In criminal law an accused may be found guilty of, and punished for wrongful behaviour, only if that behaviour contravenes a law written into a statute. That is, punishable behaviour is confined to that behaviour specifically prohibited in black and white in one or other act of parliament.
In labour law the identification of what is unacceptable behaviour is not quite so straightforward. The Labour Relations Act (LRA) does identify behaviour for which employees might be dismissed and employer behaviour that might be found to be unfair. However, the person presiding over the hearing in question still has a great deal of leeway in deciding whether the conduct of the employee or employer is truly unacceptable or unfair.
Therefore, what is or is not unfair is seldom absolutely clear cut, especially since there is no definition of the concept of unfairness in the LRA. The result of this is that the decision as to what is believed to be “unfair” has to be made by trade unions, employees, employers, judges, arbitrators, and legal practitioners in each individual case where unfairness is being alleged. For these reasons, the CCMA receives tens of thousands of referrals each year from employees claiming unfair treatment at the hands of their employers.
While the legal meaning of the term ‘unfair’ is extremely illusive, every employer needs to have a proper grasp of the legal meaning of “unfair”, in order to avoid the legal repercussions of doing anything unfair to its employees.
The Collins concise Dictionary defines “unfair” as “characterized by inequality or injustice. Dishonest or unethical”. Again, the concept of inequality plays a role in defining what is unfair. However, inequality or one-sidedness do not fully explain the concept of unfairness in labour law, because there are many examples of one-sidedness that are not seen in labour law as unfair. For example, giving company cars to mangers and not to lower-level staff is one-sided but is not per se unfair. On the other hand, it is hard to find an example of unfairness that does not have an element of one-sidedness.
Section 23(1) of the Constitution of South Africa states that “everyone has the right to fair labour practices.” The word “right” in this legal provision is useful because infringing the rights of an employee is likely to be seen as unfair in labour law.
The Labour Relations Act (LRA), born from the Constitution, provides that “every employee has the right not to be-
- unfairly dismissed; and
- subjected to unfair labour practice.”
Section 187 of the LRA provides that a dismissal is automatically unfair if it has an unfair reason. The section then lists the reasons for dismissal that would be unfair. For example, if the employee was fired because he/she had exercised his right to take action against the employer in terms of the LRA, this retaliatory dismissal would be automatically unfair. Again, we have an example of the employer’s interference with an employee’s right being defined as “unfair”.
Section 188 of the LRA deems a dismissal to be unfair, even if it is not automatically unfair, if the employer fails to prove-
- that the reason for the dismissal is a fair reason; and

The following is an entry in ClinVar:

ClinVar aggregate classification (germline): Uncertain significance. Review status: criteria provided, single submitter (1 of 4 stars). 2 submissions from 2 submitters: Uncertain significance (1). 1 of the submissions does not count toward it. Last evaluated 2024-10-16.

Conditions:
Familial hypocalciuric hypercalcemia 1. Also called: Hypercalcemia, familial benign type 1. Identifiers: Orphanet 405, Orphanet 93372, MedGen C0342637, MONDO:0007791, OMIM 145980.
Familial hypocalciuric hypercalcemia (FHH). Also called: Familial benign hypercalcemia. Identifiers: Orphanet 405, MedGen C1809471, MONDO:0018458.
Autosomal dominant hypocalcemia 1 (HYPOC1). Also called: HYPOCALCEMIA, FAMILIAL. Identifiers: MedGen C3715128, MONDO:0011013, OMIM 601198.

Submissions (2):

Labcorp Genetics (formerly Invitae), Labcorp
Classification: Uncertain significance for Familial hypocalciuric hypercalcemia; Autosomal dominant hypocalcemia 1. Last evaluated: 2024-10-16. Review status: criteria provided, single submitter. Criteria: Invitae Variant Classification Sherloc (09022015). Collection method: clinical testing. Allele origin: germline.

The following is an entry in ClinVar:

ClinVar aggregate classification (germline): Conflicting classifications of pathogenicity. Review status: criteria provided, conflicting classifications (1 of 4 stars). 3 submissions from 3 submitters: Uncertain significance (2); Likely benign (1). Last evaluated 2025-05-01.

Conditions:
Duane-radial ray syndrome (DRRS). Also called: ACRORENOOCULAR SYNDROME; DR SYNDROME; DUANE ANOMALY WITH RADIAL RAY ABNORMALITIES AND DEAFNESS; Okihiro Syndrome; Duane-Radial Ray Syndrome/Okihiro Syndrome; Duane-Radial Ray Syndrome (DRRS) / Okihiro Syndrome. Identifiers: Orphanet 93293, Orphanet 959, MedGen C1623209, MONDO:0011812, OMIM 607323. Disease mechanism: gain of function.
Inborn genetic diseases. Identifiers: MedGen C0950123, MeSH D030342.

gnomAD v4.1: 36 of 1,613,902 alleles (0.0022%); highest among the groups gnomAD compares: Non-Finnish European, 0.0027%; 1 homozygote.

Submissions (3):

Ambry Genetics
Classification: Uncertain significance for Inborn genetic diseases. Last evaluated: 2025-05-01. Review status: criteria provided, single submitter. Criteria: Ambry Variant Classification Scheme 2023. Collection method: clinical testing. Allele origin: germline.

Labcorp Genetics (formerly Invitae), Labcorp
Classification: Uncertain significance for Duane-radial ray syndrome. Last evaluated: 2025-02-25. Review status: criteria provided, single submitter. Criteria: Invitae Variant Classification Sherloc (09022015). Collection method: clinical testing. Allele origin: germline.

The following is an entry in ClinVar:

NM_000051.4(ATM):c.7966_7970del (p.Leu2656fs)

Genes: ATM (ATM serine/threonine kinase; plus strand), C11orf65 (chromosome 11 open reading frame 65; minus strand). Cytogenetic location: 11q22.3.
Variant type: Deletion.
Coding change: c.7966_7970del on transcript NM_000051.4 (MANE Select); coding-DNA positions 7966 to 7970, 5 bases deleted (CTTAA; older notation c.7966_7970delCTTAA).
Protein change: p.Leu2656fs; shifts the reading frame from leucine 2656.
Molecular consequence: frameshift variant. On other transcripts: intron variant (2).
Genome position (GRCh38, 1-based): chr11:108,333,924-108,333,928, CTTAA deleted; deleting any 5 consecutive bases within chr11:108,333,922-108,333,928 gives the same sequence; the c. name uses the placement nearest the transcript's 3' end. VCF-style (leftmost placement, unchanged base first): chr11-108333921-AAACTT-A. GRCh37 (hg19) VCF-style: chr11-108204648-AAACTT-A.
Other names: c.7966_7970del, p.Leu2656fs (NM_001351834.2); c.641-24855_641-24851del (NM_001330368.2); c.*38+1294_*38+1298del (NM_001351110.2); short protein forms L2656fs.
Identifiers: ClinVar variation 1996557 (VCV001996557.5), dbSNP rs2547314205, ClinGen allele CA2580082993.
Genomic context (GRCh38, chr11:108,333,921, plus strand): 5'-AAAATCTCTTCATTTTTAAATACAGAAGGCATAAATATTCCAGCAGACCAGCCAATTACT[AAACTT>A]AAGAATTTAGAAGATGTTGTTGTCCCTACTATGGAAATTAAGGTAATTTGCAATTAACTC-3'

- that the dismissal was effected in accordance with a fair procedure.
This section explains neither what is meant by “a fair reason” nor what a “fair procedure” is. However, common law has established guidelines in these regards and these guidelines have been codified in Schedule 8 of the LRA. For example, item 7(b) includes a requirement that any person deciding whether a misconduct dismissal was fair must, amongst other things determine whether the dismissal was an appropriate sanction for the contravention of the rule that was contravened by the employee.
The word “appropriate” here again gives us a clue to what is “unfair”. That is, if the employer’s decision or action is inappropriate it could be unfair in labour law. The word “appropriate” in a labour law context implies that the employer’s action must be appropriate in the context of the specific situation in which the action was taken. Another way of putting this, is that ‘the punishment must fit the crime’. If the employee is fired for a minor infringement or where circumstances reduce his/her liability, a dismissal would usually be inappropriate and therefore unfair.
In Apollo Tyres SA (Pty) Ltd v CCMA and others ((2013) 34 ILJ 1120 (LAC), the Labour Appeal Court was dealing with an unfair labour practice relating to a benefit and quoted from Du Toit et al (The Labour Relations Act of 1995 (2ed) at 443) with approval on the meaning of unfairness as follows: “. . . unfairness implies a failure to meet an objective standard and may be taken to include arbitrary, capricious or inconsistent conduct, whether negligent or intended.”
In summary, the act of an employer would be seen to be unfair if it is one-sided, unnecessary and/or inappropriate under the circumstances or infringes the employee’s rights. Employees have a vast number of very strong labour law rights and thus, employers need to ensure they understand these rights. They need to avoid taking any action affecting employees before checking with their labour law expert that it would be safe to take such action and how to go about it.
To register for our 7 May webinar on Lockdown Labour Law please contact Ronni on firstname.lastname@example.org or 0845217492.